An hotelier in Bethlehem, Pa., is one of thousands of company executives who say they're glad about an Obama administration plan to postpone a major provision of the Affordable Care Act.

 

Under Obamacare, large companies that do not provide health insurance must pay a penalty. Companies with 50 workers or more are supposed to offer health insurance to any staffer who works 30 hours or more each week  — but that plan is on hold until 2015.

The rule puts his business at a disadvantage, said Bruce Haines, managing partner of the Historic Hotel Bethlehem

"There's no advantage to grow your business," he said. "It's penalizing us, and it doesn't penalize the more limited service hotels, that are under 50 employees or can get under 50 employees to exempt themselves."

Supporters of Obamacare see the decision as a year delay in the law's intent to provide affordable health-care coverage.

The National Federation of Independent Business, a small business advocacy group — which has been an outspoken opponent of Obamacare -- linked WHYY/NewsWorks with Haines.

In recent months Haines and his team have been dreaming up scenarios in an effort to comply with the law by 2014.

"So there's no way we can get under 50 employees, we looked at that," Haines said. "Should we spin off our food service operation? We looked at that last year, and now are spending hours trying to manage our operation with less than 30-hour employees."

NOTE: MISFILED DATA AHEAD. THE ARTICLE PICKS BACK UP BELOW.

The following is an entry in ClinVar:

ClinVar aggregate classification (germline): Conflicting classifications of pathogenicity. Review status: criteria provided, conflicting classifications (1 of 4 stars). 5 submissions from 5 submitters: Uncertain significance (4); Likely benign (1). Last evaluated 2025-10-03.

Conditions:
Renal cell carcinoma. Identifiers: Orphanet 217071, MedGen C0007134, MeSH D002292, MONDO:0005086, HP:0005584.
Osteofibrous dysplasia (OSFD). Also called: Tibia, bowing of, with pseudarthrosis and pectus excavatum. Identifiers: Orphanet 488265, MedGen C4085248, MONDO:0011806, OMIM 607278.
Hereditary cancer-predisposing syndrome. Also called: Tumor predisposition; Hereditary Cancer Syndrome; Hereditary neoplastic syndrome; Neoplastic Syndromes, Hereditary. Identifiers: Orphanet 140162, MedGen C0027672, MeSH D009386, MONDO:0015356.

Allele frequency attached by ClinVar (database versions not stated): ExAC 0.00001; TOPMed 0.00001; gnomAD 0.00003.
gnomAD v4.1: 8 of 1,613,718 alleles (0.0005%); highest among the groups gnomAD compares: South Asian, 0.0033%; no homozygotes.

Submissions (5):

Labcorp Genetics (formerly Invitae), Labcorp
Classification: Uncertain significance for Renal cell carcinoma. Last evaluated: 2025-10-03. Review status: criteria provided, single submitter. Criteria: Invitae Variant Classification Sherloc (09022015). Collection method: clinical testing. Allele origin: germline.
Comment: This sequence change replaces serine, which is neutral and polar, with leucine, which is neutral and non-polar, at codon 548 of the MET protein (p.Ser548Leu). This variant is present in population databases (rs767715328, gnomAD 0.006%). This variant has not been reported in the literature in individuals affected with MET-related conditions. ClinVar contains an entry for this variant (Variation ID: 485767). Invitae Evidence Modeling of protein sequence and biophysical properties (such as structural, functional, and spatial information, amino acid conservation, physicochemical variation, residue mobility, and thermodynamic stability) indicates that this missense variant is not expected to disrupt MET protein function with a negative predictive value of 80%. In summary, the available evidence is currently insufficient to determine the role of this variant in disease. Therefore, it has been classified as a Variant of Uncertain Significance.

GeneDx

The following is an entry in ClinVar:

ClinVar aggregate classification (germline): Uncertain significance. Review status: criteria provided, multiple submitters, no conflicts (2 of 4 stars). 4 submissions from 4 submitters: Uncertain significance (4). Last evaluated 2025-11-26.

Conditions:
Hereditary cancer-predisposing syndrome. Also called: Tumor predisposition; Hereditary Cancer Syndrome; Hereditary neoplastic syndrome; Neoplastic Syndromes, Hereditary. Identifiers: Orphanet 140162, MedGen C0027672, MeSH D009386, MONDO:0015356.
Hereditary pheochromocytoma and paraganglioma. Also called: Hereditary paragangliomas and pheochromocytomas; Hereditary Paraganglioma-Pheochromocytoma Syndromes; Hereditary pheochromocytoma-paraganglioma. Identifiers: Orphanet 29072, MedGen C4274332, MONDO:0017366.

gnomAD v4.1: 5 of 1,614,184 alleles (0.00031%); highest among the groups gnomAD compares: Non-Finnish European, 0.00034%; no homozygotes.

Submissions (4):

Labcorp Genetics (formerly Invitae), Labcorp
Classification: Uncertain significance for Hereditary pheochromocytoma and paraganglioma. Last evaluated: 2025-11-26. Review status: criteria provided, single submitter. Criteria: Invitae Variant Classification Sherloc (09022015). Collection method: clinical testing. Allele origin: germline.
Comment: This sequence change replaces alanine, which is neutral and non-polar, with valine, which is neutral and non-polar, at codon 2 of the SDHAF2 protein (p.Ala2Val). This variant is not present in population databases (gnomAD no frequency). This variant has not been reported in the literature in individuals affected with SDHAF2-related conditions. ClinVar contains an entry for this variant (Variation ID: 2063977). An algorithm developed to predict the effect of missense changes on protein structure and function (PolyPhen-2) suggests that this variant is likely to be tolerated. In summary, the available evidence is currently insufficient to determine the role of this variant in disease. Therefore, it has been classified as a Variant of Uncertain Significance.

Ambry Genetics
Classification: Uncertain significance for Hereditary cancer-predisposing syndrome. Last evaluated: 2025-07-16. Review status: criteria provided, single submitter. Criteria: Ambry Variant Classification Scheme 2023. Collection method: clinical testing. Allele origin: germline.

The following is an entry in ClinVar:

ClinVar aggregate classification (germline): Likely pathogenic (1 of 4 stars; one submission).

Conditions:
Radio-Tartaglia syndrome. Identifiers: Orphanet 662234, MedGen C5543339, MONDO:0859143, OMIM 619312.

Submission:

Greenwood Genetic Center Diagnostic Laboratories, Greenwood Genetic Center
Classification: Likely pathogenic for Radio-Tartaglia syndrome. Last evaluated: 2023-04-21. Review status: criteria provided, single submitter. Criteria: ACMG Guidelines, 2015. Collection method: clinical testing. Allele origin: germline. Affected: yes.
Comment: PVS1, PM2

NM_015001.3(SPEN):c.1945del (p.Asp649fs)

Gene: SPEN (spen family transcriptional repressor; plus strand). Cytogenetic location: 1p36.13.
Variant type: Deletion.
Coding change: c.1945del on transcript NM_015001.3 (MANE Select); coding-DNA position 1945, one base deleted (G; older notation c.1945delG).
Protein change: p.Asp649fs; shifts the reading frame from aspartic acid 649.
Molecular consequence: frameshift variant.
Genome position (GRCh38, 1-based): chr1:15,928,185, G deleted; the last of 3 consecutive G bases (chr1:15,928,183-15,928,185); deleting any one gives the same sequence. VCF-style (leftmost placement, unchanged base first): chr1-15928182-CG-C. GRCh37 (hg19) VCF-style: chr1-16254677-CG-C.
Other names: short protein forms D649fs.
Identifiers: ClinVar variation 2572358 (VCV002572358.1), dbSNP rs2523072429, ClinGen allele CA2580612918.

Hotel Bethlehem has 175 employees. All the hotel's full-time staffers already have access to health coverage through work.

Haines says the company pays an average of $6,000 to provide that insurance, and before this week's delay announcement, it was a big financial worry to suddenly add those costs for workers who average 30 hours a week.

Unhappy company managers complained about the Obamacare rule and looming penalty, according to Michael Rosenfeld with Model Consulting who advises companies in Pennsylvania about employee benefits.

That pushback, he says, is partly behind the Obamacare delay.

"The government doesn't really have their act together and this wasn't really well thought out," Rosenfeld said.

"If you look at what happened, no one really prepared for this because of the election primarily and they were waiting and hoping this would go away.

"So, everyone's scrambling including the government and the states to get this all together by 2014, so I guess they just came to the realization that it was too much in too short a time," he said.